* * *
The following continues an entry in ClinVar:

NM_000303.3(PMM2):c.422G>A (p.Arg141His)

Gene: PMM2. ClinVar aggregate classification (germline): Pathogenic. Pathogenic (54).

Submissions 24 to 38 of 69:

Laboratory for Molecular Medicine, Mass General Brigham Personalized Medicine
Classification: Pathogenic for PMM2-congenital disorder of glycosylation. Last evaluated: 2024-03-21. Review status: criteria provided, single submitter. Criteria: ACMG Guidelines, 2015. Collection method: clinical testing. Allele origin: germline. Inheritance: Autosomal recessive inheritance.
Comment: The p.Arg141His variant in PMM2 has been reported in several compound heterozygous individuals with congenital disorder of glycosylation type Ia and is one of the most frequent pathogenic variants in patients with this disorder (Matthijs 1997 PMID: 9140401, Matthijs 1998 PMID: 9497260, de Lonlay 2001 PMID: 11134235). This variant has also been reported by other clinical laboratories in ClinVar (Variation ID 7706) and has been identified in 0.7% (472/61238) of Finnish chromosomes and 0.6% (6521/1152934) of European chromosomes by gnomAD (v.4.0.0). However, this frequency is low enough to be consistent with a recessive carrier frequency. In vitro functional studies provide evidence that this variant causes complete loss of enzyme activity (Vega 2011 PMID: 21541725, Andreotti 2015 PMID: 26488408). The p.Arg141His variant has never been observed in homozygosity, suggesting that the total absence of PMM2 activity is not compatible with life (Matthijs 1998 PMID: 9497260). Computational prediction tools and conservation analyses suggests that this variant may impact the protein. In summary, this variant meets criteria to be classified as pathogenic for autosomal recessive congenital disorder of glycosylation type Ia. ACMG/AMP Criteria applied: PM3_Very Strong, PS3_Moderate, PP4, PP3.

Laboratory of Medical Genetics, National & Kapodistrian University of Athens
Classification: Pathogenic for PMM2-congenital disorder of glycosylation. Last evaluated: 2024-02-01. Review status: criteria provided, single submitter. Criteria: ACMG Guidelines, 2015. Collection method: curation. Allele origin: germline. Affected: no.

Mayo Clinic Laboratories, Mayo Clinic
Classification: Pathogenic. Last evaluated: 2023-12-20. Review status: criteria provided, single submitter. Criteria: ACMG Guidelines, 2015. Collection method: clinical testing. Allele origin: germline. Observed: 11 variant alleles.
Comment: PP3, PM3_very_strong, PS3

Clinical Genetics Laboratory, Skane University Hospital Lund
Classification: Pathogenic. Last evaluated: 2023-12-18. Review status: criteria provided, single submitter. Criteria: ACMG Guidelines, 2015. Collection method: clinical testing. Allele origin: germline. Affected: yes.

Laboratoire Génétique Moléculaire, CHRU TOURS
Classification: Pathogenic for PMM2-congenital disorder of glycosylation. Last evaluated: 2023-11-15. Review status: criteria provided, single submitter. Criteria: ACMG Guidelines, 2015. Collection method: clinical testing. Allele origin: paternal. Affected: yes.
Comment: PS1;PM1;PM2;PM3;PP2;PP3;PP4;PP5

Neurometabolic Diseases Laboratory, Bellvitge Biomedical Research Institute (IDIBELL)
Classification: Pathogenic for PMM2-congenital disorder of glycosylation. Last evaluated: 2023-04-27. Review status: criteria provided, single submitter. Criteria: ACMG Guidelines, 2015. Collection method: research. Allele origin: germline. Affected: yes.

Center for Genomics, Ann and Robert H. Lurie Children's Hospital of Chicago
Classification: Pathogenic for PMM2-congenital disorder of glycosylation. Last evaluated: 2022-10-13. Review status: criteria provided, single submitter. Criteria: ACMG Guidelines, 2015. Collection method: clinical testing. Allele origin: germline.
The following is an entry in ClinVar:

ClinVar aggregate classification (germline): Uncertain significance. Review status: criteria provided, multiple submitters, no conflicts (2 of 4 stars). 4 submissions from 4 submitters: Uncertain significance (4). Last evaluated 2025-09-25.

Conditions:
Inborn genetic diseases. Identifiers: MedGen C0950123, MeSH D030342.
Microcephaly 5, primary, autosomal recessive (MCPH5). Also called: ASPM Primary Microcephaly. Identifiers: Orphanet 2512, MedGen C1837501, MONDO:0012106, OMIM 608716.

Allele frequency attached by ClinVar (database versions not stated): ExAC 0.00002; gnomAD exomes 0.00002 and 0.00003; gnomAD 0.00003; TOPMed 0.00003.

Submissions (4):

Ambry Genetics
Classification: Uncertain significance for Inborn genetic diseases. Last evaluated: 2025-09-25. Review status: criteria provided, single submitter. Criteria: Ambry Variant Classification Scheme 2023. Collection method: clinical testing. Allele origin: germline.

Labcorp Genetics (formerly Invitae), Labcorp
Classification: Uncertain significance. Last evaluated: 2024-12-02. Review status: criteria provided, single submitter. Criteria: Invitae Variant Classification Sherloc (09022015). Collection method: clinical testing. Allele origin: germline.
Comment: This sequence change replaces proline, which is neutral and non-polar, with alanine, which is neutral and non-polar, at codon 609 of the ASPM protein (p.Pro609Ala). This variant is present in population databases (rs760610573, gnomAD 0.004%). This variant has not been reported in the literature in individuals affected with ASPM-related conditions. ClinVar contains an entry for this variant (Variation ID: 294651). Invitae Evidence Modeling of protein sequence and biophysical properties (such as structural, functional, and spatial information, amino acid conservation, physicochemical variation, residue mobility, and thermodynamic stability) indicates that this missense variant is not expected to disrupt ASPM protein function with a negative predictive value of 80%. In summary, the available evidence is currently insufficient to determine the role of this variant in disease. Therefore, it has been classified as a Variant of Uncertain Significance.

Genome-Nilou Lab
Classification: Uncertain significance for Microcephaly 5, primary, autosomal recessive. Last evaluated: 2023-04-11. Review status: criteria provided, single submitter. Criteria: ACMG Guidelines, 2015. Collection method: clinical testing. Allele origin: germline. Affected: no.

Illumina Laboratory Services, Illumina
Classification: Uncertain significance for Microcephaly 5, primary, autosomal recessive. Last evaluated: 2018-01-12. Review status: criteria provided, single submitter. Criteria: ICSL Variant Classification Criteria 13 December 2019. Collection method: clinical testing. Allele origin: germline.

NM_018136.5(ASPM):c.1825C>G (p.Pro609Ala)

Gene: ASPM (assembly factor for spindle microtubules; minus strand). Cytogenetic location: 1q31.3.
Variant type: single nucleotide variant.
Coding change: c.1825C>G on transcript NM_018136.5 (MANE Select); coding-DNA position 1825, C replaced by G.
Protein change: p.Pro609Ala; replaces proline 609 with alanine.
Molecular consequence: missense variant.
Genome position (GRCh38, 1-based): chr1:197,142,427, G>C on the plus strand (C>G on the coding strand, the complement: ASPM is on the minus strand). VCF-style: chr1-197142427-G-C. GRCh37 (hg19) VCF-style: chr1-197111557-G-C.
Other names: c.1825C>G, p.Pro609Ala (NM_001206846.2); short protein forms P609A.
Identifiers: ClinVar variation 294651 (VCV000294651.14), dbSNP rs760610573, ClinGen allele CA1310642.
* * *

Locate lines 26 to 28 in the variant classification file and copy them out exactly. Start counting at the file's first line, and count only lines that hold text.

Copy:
Microcephaly 5, primary, autosomal recessive (MCPH5). Also called: ASPM Primary Microcephaly. Identifiers: Orphanet 2512, MedGen C1837501, MONDO:0012106, OMIM 608716.

Allele frequency attached by ClinVar (database versions not stated): ExAC 0.00002; gnomAD exomes 0.00002 and 0.00003; gnomAD 0.00003; TOPMed 0.00003.

Submissions (4):